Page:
Choice of Variable Scope
The scope of a variable is the set of all code that can refer to it without qualifying its name. A variable's scope is determined by where the variable is declared.
When considering scope, keep in mind that local variables are a good choice for any kind of temporary calculation. They consume memory only when their procedure is running, and their names are not susceptible to conflict. For example, you can create several different procedures containing a variable called
intTemp. As long as each
intTemp is declared as a local variable, each procedure recognizes only its own version of
intTemp. Any one procedure can alter the value in its local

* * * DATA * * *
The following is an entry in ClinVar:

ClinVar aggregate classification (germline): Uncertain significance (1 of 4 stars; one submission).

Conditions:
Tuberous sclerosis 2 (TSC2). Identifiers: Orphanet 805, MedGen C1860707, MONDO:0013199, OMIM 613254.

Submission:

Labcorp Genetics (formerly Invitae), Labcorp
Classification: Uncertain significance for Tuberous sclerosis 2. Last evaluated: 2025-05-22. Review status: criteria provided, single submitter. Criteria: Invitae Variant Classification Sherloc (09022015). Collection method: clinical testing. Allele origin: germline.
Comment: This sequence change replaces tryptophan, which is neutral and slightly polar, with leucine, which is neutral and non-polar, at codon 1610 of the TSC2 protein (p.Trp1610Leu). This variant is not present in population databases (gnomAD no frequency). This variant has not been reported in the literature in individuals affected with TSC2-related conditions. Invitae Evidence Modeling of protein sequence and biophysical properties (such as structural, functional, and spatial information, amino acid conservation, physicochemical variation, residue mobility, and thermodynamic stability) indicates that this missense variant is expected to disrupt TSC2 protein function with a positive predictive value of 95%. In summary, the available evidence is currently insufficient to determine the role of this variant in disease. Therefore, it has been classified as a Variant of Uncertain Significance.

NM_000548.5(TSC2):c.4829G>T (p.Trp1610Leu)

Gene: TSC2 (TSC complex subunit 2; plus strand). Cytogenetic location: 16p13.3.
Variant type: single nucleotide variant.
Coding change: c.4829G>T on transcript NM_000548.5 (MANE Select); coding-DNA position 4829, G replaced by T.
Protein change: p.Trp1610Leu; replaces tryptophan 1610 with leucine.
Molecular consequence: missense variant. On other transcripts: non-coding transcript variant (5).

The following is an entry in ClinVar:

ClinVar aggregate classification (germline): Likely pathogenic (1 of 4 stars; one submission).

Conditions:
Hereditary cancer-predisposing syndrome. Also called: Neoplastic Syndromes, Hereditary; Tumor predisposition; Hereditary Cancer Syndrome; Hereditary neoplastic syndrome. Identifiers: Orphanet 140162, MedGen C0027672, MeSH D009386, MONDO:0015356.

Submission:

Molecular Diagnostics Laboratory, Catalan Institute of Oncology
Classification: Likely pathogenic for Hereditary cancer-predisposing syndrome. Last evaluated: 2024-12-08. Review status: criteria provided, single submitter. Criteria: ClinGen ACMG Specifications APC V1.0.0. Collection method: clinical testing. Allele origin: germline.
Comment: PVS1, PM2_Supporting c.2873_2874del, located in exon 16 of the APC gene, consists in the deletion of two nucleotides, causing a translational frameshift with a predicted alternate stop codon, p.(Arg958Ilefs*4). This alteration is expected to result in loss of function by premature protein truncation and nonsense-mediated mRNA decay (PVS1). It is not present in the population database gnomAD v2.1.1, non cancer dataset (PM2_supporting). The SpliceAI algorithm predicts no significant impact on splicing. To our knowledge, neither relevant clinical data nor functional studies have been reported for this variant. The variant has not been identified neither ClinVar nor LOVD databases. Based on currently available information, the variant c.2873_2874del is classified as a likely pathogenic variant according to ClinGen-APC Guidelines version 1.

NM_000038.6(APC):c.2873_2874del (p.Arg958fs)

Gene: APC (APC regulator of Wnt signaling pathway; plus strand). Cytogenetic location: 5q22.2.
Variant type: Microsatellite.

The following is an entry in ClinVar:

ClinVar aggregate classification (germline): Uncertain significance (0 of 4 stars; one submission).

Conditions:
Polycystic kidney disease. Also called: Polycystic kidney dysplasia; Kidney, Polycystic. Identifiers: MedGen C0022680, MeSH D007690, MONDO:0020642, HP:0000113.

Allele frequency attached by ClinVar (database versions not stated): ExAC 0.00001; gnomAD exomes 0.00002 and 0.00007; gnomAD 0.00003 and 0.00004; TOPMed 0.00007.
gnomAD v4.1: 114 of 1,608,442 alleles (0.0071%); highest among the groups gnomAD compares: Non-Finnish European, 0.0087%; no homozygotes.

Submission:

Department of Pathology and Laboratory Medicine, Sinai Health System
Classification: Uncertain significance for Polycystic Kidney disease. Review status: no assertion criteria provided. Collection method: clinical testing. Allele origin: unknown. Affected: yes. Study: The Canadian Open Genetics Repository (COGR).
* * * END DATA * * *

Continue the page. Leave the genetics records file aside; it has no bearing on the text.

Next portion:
intTemp without affecting
intTemp variables in other procedures.
Note Module, shared, instance, and static variables consume memory resources until your application stops running, so use them only when necessary.
In general, when declaring any variable or constant, it is good programming practice to make the scope as narrow as possible (block scope is the narrowest). This helps conserve memory and minimizes the chances of your code erroneously referring to the wrong variable. Similarly, you should declare a variable to be Static only when it is necessary to preserve its value between procedure calls.